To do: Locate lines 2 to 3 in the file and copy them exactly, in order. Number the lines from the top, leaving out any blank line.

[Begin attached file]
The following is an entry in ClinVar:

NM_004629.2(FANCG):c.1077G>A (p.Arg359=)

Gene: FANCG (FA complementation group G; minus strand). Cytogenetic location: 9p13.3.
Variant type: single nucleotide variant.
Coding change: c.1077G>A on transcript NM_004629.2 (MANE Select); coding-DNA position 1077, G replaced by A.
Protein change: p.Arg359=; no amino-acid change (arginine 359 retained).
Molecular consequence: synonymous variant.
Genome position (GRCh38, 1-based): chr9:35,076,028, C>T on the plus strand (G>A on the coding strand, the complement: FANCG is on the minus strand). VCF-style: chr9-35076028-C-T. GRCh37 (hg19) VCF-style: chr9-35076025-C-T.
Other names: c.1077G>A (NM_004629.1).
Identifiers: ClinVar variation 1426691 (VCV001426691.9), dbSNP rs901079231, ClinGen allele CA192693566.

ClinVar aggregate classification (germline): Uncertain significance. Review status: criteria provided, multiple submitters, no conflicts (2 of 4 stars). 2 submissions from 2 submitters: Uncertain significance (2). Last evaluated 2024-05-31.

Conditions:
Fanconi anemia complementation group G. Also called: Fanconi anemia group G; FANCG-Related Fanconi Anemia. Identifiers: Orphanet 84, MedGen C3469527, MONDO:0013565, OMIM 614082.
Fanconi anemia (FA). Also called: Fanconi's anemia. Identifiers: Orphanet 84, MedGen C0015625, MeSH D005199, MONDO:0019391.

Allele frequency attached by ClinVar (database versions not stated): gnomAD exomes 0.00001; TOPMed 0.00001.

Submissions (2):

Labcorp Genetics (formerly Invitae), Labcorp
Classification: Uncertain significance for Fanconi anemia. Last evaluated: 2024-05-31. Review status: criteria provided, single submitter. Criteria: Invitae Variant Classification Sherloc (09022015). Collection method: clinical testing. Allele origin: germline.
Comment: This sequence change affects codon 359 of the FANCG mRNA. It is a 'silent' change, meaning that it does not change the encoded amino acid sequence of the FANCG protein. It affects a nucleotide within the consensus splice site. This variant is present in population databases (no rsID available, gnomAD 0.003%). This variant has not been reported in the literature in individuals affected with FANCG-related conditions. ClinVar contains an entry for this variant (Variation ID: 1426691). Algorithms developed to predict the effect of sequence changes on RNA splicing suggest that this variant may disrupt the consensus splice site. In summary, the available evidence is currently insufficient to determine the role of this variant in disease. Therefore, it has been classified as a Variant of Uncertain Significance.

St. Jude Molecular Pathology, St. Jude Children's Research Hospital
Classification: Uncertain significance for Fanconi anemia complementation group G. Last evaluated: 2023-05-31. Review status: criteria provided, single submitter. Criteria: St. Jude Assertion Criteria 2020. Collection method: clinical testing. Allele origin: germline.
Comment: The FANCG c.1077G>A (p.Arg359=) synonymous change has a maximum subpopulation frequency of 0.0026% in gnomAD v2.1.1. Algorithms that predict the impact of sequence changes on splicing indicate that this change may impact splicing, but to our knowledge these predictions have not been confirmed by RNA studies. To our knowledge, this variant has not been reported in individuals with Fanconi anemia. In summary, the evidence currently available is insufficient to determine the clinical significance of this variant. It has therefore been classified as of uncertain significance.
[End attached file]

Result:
NM_004629.2(FANCG):c.1077G>A (p.Arg359=)

Gene: FANCG (FA complementation group G; minus strand). Cytogenetic location: 9p13.3.